Humans beings are complicated, flawed creatures that mustn't be judged without context. And Johnson County Supervisor Supervisor Rod Sullivan risks ignoring this imperatives in his desire separate the Richard Mentor Johnson from the county that bears his name.
Sullivan said recently that he's "pretty serious" that Johnson County should shed its link to the United States' ninth vice president. A healthy debate is always welcome, and a free people has every right to designate its heroes. But, on this topic at this time, Sullivan's histrionics might backfire and only add fuel to the very people Sullivan hopes to out-maneuver.
Most historians will tell you that it's perilous intellectual ground to judge a figure outside of his or her time. Norms and maxims are always evolving. Applying current ethics to someone dead centuries ago skews history. Such an undertaking is, at its core, a political exercise, not a historical one.
It is a fact that Johnson owned slaves. His promotion of manifest destiny and the devastation brought to Midwestern Native American groups is shameful from a postmodern perspective. But Iowa wouldn't exist without the push for westward expansion.
Yes, the lawmaker from Kentucky was deeply involved in all the brutality of his time. From a 21st-century perspective, he also got a few things right. Johnson championed debtors relief, a major issue in the early 19th century, when simply owing a creditor was grounds for arrest. His defense of the separation of church and state — and support for religion free from government interference — still holds up today. He was a decorated veteran of the War of 1812.
Johnson's ownership of African slaves and rhetoric that resulted in direct conflict between American settlers and Native Americans don't fully define him. Nor do his other political exploits of the less notorious nature. They're all just fragments of a larger picture of a complex man.
In fact, the prejudices of Johnson's own time ultimately hindered his political career. Johnson didn't hide what amounted to a common-law marriage to a mulatto slave and his love for his mixed-race daughters. Johnson's affection for a woman outside his race was an effective political weapon that scuttled more than one campaign, according to U.S. Senate archives. Mixed-race marriages were outlawed throughout the South until 1967.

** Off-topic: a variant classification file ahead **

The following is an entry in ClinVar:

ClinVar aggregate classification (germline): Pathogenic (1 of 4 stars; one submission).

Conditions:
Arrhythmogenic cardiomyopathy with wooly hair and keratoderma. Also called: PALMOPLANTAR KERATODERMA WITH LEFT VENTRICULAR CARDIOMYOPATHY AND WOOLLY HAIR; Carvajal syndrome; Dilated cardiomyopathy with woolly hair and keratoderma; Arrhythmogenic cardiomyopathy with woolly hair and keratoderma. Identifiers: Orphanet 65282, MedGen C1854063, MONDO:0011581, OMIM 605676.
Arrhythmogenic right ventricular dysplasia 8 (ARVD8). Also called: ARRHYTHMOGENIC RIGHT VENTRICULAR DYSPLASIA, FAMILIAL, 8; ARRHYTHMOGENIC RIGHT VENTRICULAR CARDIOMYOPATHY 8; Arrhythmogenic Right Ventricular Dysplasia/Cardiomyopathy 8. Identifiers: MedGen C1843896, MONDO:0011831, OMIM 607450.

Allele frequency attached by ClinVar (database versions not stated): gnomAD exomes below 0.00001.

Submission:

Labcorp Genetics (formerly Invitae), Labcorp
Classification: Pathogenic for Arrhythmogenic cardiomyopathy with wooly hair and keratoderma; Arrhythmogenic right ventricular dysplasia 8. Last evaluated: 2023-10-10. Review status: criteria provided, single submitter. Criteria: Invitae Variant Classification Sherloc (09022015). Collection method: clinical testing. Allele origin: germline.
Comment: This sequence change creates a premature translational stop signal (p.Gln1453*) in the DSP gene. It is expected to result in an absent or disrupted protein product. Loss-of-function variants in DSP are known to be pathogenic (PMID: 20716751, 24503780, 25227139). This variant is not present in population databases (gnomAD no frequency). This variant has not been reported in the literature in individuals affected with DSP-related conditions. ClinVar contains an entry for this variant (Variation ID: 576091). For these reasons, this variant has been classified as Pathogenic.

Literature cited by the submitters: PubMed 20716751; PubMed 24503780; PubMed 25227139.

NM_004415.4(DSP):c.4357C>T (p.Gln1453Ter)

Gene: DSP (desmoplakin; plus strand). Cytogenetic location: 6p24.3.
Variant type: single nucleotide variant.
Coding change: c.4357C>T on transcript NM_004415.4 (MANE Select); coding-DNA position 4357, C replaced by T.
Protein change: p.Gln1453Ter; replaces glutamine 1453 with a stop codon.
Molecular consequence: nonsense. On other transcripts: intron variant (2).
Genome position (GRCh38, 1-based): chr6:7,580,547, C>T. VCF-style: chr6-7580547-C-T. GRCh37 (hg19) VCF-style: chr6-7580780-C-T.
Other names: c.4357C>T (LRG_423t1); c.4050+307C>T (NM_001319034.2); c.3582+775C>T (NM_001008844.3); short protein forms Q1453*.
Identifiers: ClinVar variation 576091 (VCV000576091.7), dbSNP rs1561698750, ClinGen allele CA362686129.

The point here is simple: Johnson was a complicated individual even by the standards of his time. The same could be said for Caesar Augustus, Queen Victoria and Thomas Jefferson. They were all prisoners of their respective times.
The only rational approach to judging someone like Johnson is applying the standards of the world within which he lived and not one two centuries after his death. And, by that measure, he merits recognition.
The timing of Sullivan's debate also is problematic. Naturally, the attempt will — right or wrong — be linked with efforts to remove Confederate statues from public parks throughout the country. The two issues are fundamentally dissimilar. Unlike Johnson, Confederate generals committed treason specifically to maintain the institution of slavery. Even in 1860s, slavery was quickly becoming a moral outrage. It's no less pertinent that most of these statues were erected in the early 20th century at the height of Jim Crow. They were never monuments honoring dead soldiers. They were threats aimed at African Americans who wanted integrated schools, voting rights and economic opportunity.
Again, context is everything.
Sullivan is adding unnecessary fuel to the wrong-headed argument that do-gooders and social justice warriors are looking to whitewash history. He's providing more evidence that quixotic revisionism holds out-sized sway in local politics. Ultimately, he's damaging more appropriate calls for putting Confederate statues where they belong — in museums — by muddying an already-contentious debate.
By modern tastes, Richard Mentor Johnson wasn't a model citizen. But that's not, nor should it be, the point.